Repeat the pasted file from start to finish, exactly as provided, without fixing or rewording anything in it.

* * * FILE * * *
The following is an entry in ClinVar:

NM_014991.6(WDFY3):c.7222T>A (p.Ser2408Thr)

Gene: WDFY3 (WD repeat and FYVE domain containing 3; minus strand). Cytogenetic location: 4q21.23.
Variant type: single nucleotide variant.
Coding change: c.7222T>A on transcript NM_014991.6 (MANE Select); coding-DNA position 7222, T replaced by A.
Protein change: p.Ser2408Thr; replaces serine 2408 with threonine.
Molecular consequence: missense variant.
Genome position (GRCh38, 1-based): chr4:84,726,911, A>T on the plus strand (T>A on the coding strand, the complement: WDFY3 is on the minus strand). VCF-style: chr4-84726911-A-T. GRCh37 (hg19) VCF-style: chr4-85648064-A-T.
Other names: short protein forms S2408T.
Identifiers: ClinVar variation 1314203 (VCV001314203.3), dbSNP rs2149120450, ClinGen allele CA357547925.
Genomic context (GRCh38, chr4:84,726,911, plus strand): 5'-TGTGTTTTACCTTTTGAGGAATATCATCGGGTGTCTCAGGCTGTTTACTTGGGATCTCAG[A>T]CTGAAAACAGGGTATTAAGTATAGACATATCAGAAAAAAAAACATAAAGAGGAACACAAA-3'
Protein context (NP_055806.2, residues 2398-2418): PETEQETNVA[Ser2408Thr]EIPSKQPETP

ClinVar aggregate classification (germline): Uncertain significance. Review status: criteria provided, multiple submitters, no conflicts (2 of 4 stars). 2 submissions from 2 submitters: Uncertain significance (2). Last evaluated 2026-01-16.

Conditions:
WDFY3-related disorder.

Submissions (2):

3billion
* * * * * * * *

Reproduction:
The following is an entry in ClinVar:

NM_014991.6(WDFY3):c.7222T>A (p.Ser2408Thr)

Gene: WDFY3 (WD repeat and FYVE domain containing 3; minus strand). Cytogenetic location: 4q21.23.
Variant type: single nucleotide variant.
Coding change: c.7222T>A on transcript NM_014991.6 (MANE Select); coding-DNA position 7222, T replaced by A.
Protein change: p.Ser2408Thr; replaces serine 2408 with threonine.
Molecular consequence: missense variant.
Genome position (GRCh38, 1-based): chr4:84,726,911, A>T on the plus strand (T>A on the coding strand, the complement: WDFY3 is on the minus strand). VCF-style: chr4-84726911-A-T. GRCh37 (hg19) VCF-style: chr4-85648064-A-T.
Other names: short protein forms S2408T.
Identifiers: ClinVar variation 1314203 (VCV001314203.3), dbSNP rs2149120450, ClinGen allele CA357547925.
Genomic context (GRCh38, chr4:84,726,911, plus strand): 5'-TGTGTTTTACCTTTTGAGGAATATCATCGGGTGTCTCAGGCTGTTTACTTGGGATCTCAG[A>T]CTGAAAACAGGGTATTAAGTATAGACATATCAGAAAAAAAAACATAAAGAGGAACACAAA-3'
Protein context (NP_055806.2, residues 2398-2418): PETEQETNVA[Ser2408Thr]EIPSKQPETP

ClinVar aggregate classification (germline): Uncertain significance. Review status: criteria provided, multiple submitters, no conflicts (2 of 4 stars). 2 submissions from 2 submitters: Uncertain significance (2). Last evaluated 2026-01-16.

Conditions:
WDFY3-related disorder.

Submissions (2):

3billion